The body, however, warmed operators in the oil and gas sector not to use the prevailing trends in the sector as excuse to carry out rationalisation.

  ‘‘The NEC in session therefore resolves to resist the growing redundancy in the industry under the guise of the effect of the global drop in oil prices.”

  PENGASSAN also at the meeting criticised operators for their divestment policy and its attendant job losses and urged the government to provide friendly environment to encourage existing and new entrants.

  The Nigerian Society of Engineers had also condemned the delayed passage of the bill, saying it was harmful to the economy. According to the society’s President, Isaac Olorunfemi, the bill would also encourage domestic gas utilisation that will promote rapid industrialisation, safe, sustainable and efficient infrastructural development in the sector besides the deregulation and human capital development that will open doors of employment for more Nigerians in the sector. 

  Part of the delay of the passage of the bill is the attack from all fronts as stakeholders continue to protect their own interests, despite the general clamour for the deregulation of the sector.

  Some of the issues it contain includes, the 10 per cent petroleum Host Communities Fund, the alleged enormous powers granted petroleum minister, the proposed fiscal regime, which the international oil companies perceived as unfavourable to them.

  The lawmakers from a section of the country have consistently rejected the 10 per cent Host Communities Fund, a provision that was meant to bring hthe industry and host community relations in line with international best practice. 

  The proposed fiscal regime contained in the proposed bill is also in contention, as it intends to give government more revenue from the sector than  it is currently getting. Those, who are opposed to this provision, believe that attempt, could stifle investments and scare potential investors.

  The two workers unions in the sector, NUPENG and PENGASSAN have therefore advised the government and the Oil Producers Trade Section (OPTS) to reconcile their disagreement on the matter. 

   The group also criticised the institutional framework of the bill, saying it should be in line with global practice, where the minister and ministry of petroleum are concerned with broad policy framework, rather than day-to-day running of the industry.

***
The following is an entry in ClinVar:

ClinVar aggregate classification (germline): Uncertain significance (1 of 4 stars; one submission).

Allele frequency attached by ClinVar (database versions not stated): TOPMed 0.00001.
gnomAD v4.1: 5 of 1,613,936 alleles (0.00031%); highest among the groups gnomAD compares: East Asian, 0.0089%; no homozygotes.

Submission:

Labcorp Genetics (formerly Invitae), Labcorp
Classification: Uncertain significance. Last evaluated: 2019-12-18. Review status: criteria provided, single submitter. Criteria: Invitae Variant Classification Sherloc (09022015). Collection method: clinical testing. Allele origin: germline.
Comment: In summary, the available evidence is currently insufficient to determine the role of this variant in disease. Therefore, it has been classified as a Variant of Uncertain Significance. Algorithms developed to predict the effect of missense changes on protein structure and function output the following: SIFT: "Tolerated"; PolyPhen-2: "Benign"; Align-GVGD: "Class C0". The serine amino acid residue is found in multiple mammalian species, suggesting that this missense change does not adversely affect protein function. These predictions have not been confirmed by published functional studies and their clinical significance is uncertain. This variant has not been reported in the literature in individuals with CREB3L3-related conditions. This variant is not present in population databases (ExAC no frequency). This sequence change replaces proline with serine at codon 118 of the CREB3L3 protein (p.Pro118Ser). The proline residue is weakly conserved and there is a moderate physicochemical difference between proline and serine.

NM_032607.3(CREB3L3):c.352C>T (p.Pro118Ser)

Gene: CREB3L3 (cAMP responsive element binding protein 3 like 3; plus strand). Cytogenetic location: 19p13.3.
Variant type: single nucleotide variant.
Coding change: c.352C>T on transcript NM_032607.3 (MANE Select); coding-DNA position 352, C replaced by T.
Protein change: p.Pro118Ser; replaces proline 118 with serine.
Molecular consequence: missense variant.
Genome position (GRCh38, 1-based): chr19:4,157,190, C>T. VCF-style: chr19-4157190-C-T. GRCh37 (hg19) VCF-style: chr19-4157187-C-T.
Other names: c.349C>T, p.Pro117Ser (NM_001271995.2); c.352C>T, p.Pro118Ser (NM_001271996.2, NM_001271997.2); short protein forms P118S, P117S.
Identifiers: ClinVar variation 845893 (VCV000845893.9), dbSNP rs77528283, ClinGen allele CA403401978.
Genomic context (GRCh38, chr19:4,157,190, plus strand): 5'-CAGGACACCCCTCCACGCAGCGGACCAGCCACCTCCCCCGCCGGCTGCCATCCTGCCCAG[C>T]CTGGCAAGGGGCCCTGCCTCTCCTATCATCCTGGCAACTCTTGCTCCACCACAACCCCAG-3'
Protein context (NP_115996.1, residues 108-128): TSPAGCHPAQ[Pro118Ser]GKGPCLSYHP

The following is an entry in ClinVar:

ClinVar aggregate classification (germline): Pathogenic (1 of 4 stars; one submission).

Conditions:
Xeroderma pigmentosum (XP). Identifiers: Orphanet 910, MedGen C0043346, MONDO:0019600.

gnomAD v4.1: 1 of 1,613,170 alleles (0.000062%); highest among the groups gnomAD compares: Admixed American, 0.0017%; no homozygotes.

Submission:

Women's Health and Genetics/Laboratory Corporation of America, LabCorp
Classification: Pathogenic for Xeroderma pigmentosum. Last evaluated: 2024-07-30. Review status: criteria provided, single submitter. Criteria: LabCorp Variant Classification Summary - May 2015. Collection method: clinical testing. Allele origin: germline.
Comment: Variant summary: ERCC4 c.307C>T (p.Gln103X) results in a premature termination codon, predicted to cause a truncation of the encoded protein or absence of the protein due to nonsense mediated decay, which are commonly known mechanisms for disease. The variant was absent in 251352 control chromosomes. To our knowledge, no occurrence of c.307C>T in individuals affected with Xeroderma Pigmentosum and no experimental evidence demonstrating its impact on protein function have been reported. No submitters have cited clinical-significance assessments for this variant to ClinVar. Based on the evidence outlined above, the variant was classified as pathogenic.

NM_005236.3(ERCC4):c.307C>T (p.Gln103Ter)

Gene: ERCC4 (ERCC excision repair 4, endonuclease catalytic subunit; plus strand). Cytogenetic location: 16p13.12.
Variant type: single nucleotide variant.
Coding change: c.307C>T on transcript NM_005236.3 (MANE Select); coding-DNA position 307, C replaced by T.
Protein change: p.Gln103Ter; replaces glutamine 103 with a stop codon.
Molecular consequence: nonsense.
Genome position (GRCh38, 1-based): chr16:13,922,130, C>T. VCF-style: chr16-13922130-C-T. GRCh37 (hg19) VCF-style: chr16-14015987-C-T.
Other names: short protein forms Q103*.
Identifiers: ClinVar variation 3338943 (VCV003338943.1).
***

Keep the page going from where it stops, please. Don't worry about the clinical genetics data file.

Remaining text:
Under the PIB, the Nigeria National Petroleum Corporation (NNPC) would be broken into three entities, the National Oil Company (NOC), the National Petroleum Asset Management Corporation (NPAMC), and the Nigeria Gas Company (NGC). The stand of both groups on this is that government should reduce its stake and allow the organisations run as profitable commercial entities.

  Although the bill is expected to end the importation of refined products in Nigeria, it failed to address the challenges Nigeria is facing with regards to availability of petroleum products.

  A lecturer and consultant on oil and gas at the University of Lagos, Yekini Adeboye, said a lot of things were embedded in the sector, which the masses are not aware of due to the opaqueness of the industry. He said the government is worried that what happened to the default Nigeria Telecommunications Limited (NITEL) would happen to the Nigeria National Petroleum Corporation (NNPC) when the sector was completely deregulated. He said it is not as if NITEL was scrapped, they could not compete with the new telecommunication companies.

  According to him, the NNPC has been enjoying monopoly, which he expects to be broken with the deregulation of the sector to allow public participation. 

   For now, the nation waits and will continue to endure the inadequacies of a poorly managed sector until the new dawn.